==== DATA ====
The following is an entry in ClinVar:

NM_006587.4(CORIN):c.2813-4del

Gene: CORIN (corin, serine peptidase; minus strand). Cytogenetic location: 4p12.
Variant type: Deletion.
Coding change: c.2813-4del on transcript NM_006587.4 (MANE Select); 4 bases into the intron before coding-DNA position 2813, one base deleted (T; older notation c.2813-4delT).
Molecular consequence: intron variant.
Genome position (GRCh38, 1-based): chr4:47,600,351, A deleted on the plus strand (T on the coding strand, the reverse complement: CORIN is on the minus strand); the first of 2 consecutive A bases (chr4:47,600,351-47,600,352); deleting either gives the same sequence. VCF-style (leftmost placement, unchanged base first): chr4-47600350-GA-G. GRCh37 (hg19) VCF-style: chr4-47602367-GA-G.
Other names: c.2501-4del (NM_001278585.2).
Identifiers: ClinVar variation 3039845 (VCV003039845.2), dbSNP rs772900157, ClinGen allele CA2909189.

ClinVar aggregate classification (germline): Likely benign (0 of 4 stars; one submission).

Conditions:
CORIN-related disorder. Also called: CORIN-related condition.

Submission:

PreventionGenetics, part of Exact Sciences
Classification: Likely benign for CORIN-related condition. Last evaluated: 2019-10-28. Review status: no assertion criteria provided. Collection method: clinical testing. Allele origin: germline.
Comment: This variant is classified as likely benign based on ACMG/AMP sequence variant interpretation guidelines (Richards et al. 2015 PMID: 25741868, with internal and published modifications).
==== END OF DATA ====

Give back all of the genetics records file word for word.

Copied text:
The following is an entry in ClinVar:

NM_006587.4(CORIN):c.2813-4del

Gene: CORIN (corin, serine peptidase; minus strand). Cytogenetic location: 4p12.
Variant type: Deletion.
Coding change: c.2813-4del on transcript NM_006587.4 (MANE Select); 4 bases into the intron before coding-DNA position 2813, one base deleted (T; older notation c.2813-4delT).
Molecular consequence: intron variant.
Genome position (GRCh38, 1-based): chr4:47,600,351, A deleted on the plus strand (T on the coding strand, the reverse complement: CORIN is on the minus strand); the first of 2 consecutive A bases (chr4:47,600,351-47,600,352); deleting either gives the same sequence. VCF-style (leftmost placement, unchanged base first): chr4-47600350-GA-G. GRCh37 (hg19) VCF-style: chr4-47602367-GA-G.
Other names: c.2501-4del (NM_001278585.2).
Identifiers: ClinVar variation 3039845 (VCV003039845.2), dbSNP rs772900157, ClinGen allele CA2909189.

ClinVar aggregate classification (germline): Likely benign (0 of 4 stars; one submission).

Conditions:
CORIN-related disorder. Also called: CORIN-related condition.

Submission:

PreventionGenetics, part of Exact Sciences
Classification: Likely benign for CORIN-related condition. Last evaluated: 2019-10-28. Review status: no assertion criteria provided. Collection method: clinical testing. Allele origin: germline.
Comment: This variant is classified as likely benign based on ACMG/AMP sequence variant interpretation guidelines (Richards et al. 2015 PMID: 25741868, with internal and published modifications).